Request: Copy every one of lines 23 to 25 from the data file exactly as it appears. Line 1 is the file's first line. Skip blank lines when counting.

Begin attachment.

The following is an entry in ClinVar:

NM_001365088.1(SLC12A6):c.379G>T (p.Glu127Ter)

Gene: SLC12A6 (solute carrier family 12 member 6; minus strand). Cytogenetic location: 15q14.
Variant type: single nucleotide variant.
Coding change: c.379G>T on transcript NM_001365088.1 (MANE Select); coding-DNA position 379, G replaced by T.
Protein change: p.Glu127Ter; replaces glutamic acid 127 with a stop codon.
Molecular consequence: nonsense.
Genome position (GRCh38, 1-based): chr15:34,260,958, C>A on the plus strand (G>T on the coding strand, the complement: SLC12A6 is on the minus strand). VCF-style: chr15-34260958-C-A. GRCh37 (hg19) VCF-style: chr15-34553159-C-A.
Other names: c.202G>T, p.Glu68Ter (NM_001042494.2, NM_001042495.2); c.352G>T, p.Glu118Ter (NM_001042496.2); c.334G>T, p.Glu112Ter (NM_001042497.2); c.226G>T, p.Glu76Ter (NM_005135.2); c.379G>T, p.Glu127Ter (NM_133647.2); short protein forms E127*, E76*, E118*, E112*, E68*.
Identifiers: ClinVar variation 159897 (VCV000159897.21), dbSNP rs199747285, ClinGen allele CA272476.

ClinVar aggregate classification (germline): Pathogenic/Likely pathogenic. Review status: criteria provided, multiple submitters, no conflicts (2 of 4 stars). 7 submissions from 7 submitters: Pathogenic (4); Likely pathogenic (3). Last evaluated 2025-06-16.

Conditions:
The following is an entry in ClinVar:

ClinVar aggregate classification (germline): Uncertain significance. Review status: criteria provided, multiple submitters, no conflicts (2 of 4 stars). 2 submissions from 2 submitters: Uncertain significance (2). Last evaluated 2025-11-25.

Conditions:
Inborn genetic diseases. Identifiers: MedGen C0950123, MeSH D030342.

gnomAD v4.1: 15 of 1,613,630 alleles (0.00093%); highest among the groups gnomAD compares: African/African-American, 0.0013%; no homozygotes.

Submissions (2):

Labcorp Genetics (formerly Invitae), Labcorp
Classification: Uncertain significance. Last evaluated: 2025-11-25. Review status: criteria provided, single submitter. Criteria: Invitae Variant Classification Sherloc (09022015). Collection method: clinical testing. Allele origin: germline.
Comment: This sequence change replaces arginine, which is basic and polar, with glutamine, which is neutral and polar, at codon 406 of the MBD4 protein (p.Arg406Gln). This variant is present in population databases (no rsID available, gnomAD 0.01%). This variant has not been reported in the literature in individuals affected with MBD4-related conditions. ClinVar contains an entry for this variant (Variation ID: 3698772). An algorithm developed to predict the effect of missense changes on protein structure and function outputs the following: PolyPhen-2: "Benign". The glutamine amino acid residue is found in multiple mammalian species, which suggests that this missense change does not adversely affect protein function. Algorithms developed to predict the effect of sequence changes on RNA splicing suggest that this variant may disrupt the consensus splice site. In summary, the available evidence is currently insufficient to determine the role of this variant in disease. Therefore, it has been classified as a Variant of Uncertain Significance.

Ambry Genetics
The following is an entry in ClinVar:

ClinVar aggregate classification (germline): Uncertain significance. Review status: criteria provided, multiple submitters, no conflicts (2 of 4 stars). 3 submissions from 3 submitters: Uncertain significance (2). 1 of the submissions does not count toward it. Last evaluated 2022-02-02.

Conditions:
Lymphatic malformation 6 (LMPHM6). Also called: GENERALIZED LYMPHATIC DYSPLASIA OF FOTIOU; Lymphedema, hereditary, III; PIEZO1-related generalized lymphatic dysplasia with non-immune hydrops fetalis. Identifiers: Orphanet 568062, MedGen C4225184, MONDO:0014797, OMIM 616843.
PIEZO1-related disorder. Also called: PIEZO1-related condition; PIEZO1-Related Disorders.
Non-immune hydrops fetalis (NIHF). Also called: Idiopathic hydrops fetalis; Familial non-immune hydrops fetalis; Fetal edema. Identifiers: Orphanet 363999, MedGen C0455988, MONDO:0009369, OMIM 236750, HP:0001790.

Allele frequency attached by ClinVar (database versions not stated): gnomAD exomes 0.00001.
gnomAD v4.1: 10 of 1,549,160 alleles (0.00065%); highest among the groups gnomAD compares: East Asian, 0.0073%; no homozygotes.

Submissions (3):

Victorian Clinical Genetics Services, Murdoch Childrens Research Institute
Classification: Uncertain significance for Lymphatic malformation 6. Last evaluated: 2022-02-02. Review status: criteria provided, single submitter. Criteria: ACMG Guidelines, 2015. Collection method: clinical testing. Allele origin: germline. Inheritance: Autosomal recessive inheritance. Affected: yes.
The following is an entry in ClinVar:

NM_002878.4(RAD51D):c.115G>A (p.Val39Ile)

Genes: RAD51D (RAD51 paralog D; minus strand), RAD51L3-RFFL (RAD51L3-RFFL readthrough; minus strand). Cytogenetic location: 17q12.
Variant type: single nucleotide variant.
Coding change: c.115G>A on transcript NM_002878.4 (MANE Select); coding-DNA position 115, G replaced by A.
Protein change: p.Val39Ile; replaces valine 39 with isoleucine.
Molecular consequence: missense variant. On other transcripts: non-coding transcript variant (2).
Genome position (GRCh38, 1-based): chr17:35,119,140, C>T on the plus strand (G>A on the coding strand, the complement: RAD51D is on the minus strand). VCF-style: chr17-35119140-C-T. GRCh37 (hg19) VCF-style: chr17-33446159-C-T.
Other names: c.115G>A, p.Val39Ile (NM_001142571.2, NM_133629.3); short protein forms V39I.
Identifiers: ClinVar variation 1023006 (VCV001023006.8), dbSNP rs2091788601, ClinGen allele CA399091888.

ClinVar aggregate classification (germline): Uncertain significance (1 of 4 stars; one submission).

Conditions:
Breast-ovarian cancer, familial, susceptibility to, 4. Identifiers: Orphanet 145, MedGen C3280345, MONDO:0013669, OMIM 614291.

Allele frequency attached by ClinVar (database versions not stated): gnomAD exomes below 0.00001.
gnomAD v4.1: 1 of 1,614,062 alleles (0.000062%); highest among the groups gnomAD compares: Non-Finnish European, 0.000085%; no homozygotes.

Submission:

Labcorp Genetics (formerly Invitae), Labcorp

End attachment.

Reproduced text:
The following is an entry in ClinVar:

ClinVar aggregate classification (germline): Uncertain significance. Review status: criteria provided, multiple submitters, no conflicts (2 of 4 stars). 3 submissions from 3 submitters: Uncertain significance (2). 1 of the submissions does not count toward it. Last evaluated 2022-02-02.

Conditions: